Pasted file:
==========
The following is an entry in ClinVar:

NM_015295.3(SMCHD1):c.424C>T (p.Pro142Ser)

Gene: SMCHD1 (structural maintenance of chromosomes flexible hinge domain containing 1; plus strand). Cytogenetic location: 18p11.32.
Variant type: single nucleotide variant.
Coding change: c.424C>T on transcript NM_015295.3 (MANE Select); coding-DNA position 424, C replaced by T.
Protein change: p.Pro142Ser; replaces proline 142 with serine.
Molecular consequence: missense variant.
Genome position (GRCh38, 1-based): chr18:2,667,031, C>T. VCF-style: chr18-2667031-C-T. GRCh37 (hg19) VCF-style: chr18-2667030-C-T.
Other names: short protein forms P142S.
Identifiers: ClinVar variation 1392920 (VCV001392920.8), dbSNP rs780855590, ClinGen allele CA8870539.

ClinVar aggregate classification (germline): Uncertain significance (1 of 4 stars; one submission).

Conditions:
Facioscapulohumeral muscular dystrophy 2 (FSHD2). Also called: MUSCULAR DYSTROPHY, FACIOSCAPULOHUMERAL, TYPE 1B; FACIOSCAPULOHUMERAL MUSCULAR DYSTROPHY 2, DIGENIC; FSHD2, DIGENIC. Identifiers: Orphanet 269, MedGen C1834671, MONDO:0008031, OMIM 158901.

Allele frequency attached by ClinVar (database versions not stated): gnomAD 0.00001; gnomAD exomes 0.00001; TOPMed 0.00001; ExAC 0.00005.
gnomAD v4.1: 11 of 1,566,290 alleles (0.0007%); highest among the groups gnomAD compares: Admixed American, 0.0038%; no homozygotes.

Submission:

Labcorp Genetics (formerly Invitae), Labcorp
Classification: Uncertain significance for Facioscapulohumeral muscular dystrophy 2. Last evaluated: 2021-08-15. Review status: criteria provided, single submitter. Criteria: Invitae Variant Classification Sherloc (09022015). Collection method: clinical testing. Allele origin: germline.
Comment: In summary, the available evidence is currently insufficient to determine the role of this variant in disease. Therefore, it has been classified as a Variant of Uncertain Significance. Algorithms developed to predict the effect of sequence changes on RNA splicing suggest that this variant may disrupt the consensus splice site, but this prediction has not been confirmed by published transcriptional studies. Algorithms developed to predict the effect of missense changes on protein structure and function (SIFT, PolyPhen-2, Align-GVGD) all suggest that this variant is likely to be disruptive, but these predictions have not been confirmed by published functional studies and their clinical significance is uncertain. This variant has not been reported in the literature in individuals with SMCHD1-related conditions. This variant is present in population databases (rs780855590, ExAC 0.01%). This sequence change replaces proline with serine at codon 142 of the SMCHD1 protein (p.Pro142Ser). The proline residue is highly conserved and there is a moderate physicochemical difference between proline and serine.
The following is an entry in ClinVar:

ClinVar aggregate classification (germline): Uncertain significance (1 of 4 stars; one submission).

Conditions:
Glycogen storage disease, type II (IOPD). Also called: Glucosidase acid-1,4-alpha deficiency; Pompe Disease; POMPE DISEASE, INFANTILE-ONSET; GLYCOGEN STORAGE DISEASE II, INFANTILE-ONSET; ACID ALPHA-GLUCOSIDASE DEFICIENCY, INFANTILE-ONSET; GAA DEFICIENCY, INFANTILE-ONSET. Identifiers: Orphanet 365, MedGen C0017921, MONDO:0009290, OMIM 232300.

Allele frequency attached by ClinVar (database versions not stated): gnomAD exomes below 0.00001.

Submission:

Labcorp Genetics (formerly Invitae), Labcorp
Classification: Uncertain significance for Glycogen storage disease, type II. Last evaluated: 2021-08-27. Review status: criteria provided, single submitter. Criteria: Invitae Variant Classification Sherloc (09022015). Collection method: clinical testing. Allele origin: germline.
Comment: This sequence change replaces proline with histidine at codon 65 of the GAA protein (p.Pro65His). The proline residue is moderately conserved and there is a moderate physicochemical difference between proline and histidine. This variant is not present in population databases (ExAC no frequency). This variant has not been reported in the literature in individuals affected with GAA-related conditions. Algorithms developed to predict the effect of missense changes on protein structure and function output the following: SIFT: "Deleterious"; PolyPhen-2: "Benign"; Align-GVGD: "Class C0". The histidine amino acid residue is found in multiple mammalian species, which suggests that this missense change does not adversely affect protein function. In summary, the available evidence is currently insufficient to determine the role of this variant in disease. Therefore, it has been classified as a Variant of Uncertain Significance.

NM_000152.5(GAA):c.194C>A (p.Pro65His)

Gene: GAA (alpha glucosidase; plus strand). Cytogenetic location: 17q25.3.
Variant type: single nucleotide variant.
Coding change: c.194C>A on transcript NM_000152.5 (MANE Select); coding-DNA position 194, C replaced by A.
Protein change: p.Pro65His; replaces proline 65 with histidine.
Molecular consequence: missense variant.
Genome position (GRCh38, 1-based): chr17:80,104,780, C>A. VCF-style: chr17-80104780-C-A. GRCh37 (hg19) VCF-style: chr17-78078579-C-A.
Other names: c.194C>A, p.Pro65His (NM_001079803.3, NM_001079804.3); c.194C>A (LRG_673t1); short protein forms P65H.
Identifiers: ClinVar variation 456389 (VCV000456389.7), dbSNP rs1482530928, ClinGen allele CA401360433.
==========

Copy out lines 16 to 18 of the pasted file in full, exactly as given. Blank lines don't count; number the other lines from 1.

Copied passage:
Submission:

Labcorp Genetics (formerly Invitae), Labcorp
Classification: Uncertain significance for Facioscapulohumeral muscular dystrophy 2. Last evaluated: 2021-08-15. Review status: criteria provided, single submitter. Criteria: Invitae Variant Classification Sherloc (09022015). Collection method: clinical testing. Allele origin: germline.